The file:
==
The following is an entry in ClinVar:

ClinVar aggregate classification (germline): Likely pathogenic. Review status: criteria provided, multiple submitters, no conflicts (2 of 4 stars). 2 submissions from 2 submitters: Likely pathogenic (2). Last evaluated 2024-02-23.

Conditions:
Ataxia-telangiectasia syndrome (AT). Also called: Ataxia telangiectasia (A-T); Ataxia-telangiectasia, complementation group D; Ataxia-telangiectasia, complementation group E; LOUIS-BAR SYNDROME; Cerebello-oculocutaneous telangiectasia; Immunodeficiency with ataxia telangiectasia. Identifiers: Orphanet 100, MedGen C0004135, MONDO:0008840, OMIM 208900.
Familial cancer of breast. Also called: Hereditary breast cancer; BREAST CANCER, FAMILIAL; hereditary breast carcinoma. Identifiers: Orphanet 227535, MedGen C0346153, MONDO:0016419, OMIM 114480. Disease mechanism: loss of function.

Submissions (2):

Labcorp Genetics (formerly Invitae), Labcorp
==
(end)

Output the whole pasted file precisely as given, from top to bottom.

The following is an entry in ClinVar:

ClinVar aggregate classification (germline): Likely pathogenic. Review status: criteria provided, multiple submitters, no conflicts (2 of 4 stars). 2 submissions from 2 submitters: Likely pathogenic (2). Last evaluated 2024-02-23.

Conditions:
Ataxia-telangiectasia syndrome (AT). Also called: Ataxia telangiectasia (A-T); Ataxia-telangiectasia, complementation group D; Ataxia-telangiectasia, complementation group E; LOUIS-BAR SYNDROME; Cerebello-oculocutaneous telangiectasia; Immunodeficiency with ataxia telangiectasia. Identifiers: Orphanet 100, MedGen C0004135, MONDO:0008840, OMIM 208900.
Familial cancer of breast. Also called: Hereditary breast cancer; BREAST CANCER, FAMILIAL; hereditary breast carcinoma. Identifiers: Orphanet 227535, MedGen C0346153, MONDO:0016419, OMIM 114480. Disease mechanism: loss of function.

Submissions (2):

Labcorp Genetics (formerly Invitae), Labcorp